it's appropriate that we now honor

her beloved co-star in that film.

This year's award for Best Actor

goes to an artist of remarkable talent,

Sir Anthony Hopkins in "The Father."

Here's a look at his compelling portrait of an aging man

who rejects his daughter's assistance

as he begins to doubt his loved ones,

his own mind, and even the fabric of his reality.

-My job is to help people who need help.

-Oh, sounds like one of those girls

you're always trying to dump off on me, dear.

Must be a difficult job, isn't it?

I mean, uh, spending all day with one of those.

Ugh. I mean, I couldn't stand it.

Am I right? [ Both laugh ]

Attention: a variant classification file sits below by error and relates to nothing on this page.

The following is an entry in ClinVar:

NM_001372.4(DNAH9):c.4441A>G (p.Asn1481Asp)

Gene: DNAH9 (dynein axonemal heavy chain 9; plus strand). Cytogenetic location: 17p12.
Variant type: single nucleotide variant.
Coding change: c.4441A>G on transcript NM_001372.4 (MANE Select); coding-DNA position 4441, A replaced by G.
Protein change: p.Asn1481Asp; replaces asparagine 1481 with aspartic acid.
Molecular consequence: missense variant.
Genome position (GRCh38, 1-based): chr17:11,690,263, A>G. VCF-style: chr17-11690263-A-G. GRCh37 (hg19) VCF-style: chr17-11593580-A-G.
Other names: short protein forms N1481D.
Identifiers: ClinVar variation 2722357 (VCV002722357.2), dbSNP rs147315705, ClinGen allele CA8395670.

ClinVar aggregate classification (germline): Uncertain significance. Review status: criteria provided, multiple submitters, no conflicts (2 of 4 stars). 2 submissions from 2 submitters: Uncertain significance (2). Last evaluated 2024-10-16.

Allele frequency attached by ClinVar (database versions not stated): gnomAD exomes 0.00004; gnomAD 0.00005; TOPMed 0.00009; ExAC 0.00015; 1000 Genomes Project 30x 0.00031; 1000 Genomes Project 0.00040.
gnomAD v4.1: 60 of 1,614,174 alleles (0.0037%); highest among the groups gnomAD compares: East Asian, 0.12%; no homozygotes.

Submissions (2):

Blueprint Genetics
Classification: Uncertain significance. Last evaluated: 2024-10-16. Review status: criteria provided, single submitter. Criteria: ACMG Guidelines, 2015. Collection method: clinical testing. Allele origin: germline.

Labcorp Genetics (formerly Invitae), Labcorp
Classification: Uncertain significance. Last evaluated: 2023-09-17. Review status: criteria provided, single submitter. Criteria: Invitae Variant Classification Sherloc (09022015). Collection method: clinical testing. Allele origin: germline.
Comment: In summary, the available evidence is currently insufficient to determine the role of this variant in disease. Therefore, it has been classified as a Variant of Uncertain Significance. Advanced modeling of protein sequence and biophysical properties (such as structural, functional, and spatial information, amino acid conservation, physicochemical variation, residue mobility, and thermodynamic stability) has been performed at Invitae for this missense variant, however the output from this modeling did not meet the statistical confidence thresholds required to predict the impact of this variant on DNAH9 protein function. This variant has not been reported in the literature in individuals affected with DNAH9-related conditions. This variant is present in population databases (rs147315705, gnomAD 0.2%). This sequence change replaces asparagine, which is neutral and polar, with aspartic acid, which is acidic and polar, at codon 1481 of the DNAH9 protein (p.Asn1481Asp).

-What about you? What did you do for a living?

-Oh, I was a dancer. -Were you?

-Yes. -Dad!

-What?

-You were an engineer.

-What do you know about it?

Yes, tap dancing was my specialty.

-Really? -You seem surprised.

-Yeah, a little bit.

-Why? Don't you believe me?

Oh, you find that difficult to imagine?

-[ Chuckling ] Of course. It's just,

I've -- I've always loved tap dancing.

-You, really? Wow.

I'm still great at it. I'll show you.

-[ Laughing ]

-Ay! [ Laughs ]

Jolly good.

Why are you laughing?

-[ Laughing ] I'm sorry.

-I know -- I know who she reminds me of.

-Who?

-It's Lucy, Lucy when she was younger.

-Lucy? -Yeah, my other daughter.

-[ Laughs ] -That's right.

There's a resemblance, don't you think?

-Yeah, maybe.

-Yes. Yes. -[ Laughing ]

-Her unbearable habit of laughing inanely.

I had you there, didn't I?

♪♪

-It is truly an honor to present the award